Our model allowed us to reconstruct Sierra Nevada April 1 SWE back to the year 1500 CE, and we found that the 2015 April 1 SWE value was the lowest on record over this time span. We further used these 500+ years of data to estimate return periods for snowpack – that is, the likelihood of a 2015 snowpack low as this year to occur. Our results indicate that the expected return period for a 2015-level snow drought is longer than 3,000 years. This estimate has a number of uncertainties, but we can say with 95% confidence that the 2015 SWE return period is longer than the 500-year time span of our reconstruction.
Differences In Elevations
It is important to note that this 500-year return period estimate is based on the past five centuries and cannot be extrapolated into the future. On the contrary, it is likely that the frequency of occurrence of a 2015-level snow drought will increase with anthropogenic climate change.
The co-occurrence of very low winter precipitation anomalies and very high temperature anomalies is needed for extreme snowpack lows. In 2015, far below normal winter precipitation in the Sierra Nevada co-occurred with record high January-March temperatures, resulting in a 500-year snowpack low. Future model projections agree that California temperatures will rise over the coming century, and the chance of low precipitation events co-occurring with them will thus increase.
On May 1 of last year, the Phillips, California snow station had no snow in a location that has averaged 40 inches. REUTERS/Max Whittaker
In this context, we found an interesting difference between low (< ~2,130 meters or 7,000 feet) and high elevations (>~2,670 m or 8,750 ft). At low elevations, where winter temperature has strong control over SWE, the 2015 snow drought is strongly exceptional, with an estimated return period of longer than 1,000 years.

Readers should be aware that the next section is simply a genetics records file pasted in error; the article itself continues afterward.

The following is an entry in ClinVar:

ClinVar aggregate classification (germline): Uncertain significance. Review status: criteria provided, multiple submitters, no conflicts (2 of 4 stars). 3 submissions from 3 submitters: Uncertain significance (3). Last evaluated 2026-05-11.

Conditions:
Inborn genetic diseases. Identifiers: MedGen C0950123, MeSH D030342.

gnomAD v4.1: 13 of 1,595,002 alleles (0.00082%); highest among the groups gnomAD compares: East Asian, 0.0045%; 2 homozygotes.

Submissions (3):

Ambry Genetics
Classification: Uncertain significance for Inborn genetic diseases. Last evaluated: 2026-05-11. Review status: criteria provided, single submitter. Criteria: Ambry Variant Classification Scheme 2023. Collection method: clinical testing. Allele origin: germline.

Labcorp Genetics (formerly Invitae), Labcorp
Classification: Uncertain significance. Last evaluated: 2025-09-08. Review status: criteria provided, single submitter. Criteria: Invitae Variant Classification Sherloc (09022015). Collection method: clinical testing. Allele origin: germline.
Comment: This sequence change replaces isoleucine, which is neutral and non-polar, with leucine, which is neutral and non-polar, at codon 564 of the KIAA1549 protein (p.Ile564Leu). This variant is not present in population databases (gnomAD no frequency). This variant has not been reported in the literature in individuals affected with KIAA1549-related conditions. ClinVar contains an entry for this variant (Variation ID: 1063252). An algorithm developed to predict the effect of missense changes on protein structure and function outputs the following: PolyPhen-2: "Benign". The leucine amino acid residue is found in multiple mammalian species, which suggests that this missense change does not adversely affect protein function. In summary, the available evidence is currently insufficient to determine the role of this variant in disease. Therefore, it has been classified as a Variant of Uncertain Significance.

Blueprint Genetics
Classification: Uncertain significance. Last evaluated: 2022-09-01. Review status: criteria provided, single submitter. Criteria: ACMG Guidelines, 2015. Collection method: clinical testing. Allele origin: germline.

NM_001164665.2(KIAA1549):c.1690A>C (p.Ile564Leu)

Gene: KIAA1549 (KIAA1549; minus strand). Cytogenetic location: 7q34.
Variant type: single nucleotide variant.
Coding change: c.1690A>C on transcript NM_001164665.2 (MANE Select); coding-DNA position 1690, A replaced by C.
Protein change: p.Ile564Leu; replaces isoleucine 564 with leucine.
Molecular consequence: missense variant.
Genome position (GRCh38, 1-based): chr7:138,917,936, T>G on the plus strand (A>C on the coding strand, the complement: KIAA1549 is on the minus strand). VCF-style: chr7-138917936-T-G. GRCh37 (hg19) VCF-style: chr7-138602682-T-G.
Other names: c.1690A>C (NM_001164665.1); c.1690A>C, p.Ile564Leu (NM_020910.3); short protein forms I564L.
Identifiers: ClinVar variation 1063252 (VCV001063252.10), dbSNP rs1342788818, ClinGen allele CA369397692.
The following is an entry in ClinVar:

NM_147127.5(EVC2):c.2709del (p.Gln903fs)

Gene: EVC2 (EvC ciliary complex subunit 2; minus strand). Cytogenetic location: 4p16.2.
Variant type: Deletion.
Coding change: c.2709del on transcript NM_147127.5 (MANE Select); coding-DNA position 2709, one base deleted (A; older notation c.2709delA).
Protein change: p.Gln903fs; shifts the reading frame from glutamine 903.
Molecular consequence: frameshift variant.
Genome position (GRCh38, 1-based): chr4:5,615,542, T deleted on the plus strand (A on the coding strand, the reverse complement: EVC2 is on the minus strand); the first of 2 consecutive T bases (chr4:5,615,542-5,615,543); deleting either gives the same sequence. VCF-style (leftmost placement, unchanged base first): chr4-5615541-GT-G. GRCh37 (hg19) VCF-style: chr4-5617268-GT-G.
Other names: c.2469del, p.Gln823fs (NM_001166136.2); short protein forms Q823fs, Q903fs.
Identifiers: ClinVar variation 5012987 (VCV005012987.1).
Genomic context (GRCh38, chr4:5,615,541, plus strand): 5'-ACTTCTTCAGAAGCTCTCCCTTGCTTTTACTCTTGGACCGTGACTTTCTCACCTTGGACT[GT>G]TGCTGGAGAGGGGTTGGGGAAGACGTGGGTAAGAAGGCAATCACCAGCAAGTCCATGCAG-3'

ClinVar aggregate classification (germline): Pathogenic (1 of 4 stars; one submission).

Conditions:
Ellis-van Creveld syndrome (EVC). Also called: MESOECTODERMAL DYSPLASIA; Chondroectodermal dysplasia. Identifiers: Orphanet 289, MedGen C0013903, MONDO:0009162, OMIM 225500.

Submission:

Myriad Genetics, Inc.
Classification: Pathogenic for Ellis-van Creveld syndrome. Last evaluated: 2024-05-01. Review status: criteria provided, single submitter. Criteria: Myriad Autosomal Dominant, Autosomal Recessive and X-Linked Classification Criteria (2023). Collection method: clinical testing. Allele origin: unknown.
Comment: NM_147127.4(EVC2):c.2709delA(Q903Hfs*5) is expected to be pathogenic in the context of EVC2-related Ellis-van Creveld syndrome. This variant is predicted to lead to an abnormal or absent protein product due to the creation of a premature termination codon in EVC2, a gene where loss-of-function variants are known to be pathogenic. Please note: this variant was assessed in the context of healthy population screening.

At high elevations, however, winter precipitation is the primary driver of snowpack, and the 2015 SWE value exceeds the 95% confidence level for only a 95-year return period. Knowing that the northern Sierras are typically of lower elevation than the southern Sierras, this finding has important implications for water management strategies and deserves further detailed study.
Planning For The Future
As we are writing this piece, the Butte fire and Rough fire are raging through the Sierra Nevada, demonstrating in a devastating manner the link between low snowpack, earlier spring snowmelt and increased wildfire risk.
The impact of the 2015 snowpack low on Sierra Nevada ecosystems presents an ominous sign of the severity of the drought conditions that California has been experiencing since 2012.
The impacts of this drought have included water cuts for urban and agriculture consumers, drying wells for local communities and low hydroelectric power generation. Statewide water restrictions have helped to reduce these impacts, but have also revealed California’s vulnerability and lack of preparedness to coping with these societal impacts.
With the Sierra Nevada snowpack historically supplying roughly 30% of California’s overall water, the 2015 snow drought helps explain the state’s drought state of emergency because of the decimating water reservoir levels.
The unprecedented nature of the 2015 snow drought provides some foreshadowing for the future as well: with projected anthropogenic warming, the Sierra Nevada snowpack will be a less reliable source of water for reservoirs and suggests that adequate planning for water management and capturing is needed to build a resilient system for dire situations such as the current one.